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Low Interest, No Interest: Beyond CDs and Savings Account
CDs and savings accounts, once the center of most Americans’ financial lives, are beginning to give way to alternatives, as was shown by 2010’s extremely low levels of savings account use. The most lucrative accounts only offer a rate of about one and a half percent, with many offering significantly lower rates, even below one percent. CDs have also been affected, with returns dipping under the one percent mark.
Municipal bonds: Municipal bonds have recently become more attractive since they generally have a higher rate of return and the income made from interest on the bonds is frequently not subject to taxation. There is controversy, however, about whether these bonds are a sound investment. Supporters hold that during these rough economic times, state, city, and country administrations use the money for broadly beneficial infrastructure development. Detractors argue that an investment in the financial stability of municipal governments is not a sound one and purchasers of these bonds run the risk that those governments won’t be able to pay their debts.
Utilities: If taking on some equity risk is an option, utility stocks have a history of lucrative returns. A significant number of investors hold that these are still a smart way to invest due to the availability of new markets to expand into in coming years. Utilities are getting into the business of vending the power they generate to less developed nations while optimizing and updating America’s power infrastructure at the same time. The growing demand for renewable energy is another area with a high potential for profit in the relatively near future. Since this industry is tightly regulated, the amount investors can hope to earn has been hovering around five percent, a rate matched to the overall expansion of electricity usage. With electric cars already beginning to proliferate in retail markets, utilities could be jump-started in the near future.
Person-To-Person Lending: Lending Club exemplifies a further alternative: the burgeoning field of borrower-lender networks. It helps to understand the function of traditional banking institutions in order to grasp why these networks are capable of delivering significantly higher rates of return. Banks profit and grow by lending money at a much greater rate of interest than they borrowed it for. Borrower-lender networks eliminate this role and in so doing, they both lower the rate of interest paid by borrowers and increase the payout for those lending the money. These networks have also become a strategy for people borrowing money to consolidate what they owe in lieu of balance transfer credit cards, as well as a way that lenders can avoid being burdened with bank accounts that have low rates of return.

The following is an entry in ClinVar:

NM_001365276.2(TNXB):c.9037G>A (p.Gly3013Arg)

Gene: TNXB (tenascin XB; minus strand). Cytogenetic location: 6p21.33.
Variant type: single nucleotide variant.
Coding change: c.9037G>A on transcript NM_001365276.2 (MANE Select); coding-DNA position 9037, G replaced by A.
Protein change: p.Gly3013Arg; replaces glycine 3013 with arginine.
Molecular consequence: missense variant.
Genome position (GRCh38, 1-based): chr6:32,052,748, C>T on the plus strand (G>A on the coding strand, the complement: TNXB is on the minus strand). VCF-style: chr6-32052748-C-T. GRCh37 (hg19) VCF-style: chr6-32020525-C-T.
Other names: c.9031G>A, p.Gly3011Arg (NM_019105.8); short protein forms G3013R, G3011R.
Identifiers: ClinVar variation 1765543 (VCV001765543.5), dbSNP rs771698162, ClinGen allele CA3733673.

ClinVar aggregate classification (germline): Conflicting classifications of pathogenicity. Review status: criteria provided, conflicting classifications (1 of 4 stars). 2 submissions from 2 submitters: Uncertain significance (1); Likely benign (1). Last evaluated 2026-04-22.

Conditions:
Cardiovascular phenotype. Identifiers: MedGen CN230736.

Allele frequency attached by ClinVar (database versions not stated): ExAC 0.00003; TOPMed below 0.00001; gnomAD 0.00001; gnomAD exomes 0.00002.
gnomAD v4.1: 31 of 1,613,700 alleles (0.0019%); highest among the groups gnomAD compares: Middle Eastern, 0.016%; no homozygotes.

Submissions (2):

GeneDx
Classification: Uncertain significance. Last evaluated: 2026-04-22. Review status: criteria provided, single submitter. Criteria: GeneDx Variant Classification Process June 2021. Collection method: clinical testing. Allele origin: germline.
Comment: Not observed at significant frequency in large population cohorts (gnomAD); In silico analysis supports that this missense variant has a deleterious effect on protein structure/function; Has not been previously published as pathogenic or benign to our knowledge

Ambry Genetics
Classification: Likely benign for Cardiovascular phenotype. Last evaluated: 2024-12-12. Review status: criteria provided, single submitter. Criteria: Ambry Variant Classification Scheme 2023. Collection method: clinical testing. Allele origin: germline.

Long-term CDs: Even though CD rates have declined recently, you can still generate a good return if you’re able to lock in to a more long-term plan. The folks at depositaccounts.com have a tool to help investors find the best rates. At the moment, a five-year CD can net you a rate of return that’s three percent or greater, plus CDs are lower-risk than investing in utility stocks or borrower-lender networks.
High-yield checking: There are also banks where you can open a checking account that has a high interest rate. Sometimes called “reward checking” this type of account is more prevalent at small banks, or ones that operate online-only. These accounts come with a few strings attached, however. It is common that account holders are obligated to maintain a high minimum balance and use their debit cards no less than a dozen times per statement period. It is also possible that having direct deposit, paying your bills online, and being restricted to getting your bank statements electronically will all be conditions of your opening an account like this.
On the other hand, such accounts boast interest rates as high as 4% for the first twenty five thousand dollars you deposit and 1% on any amount beyond that. An important caveat is that failure to meet the conditions of the account can result in a downgrade in your rate. Not only that, your rate may vary regardless of your behavior, which can take your rate down as far as the 2% mark. Credit unions are another place where you may find a more lucrative rate for your savings and checking accounts than traditional banking institutions. While the contrast isn’t likely to be huge, it’s an avenue worth investigating.
Embracing options: All these different possibilities go to show that banks are far from the only option when it comes to investing your money. Be sure and shop around, being on the lookout for nontraditional options. Overall, let your own goals for your financial future be your guide and choose the best fit for you.
As economic conditions change, the financial services to help you invest your money wisely will also fluctuate. Tough times in the market can translate to high-earning options for the observant investor.
retirebyforty> My emergency fund is in a saving account and other than that I don’t have much cash. When I retire, I will definitely convert some of the more risky investments to CD and will take a look at muni bonds again. Perhaps the muni bonds will improve then. I haven’t tried Lending Club yet because it sounds risky to me.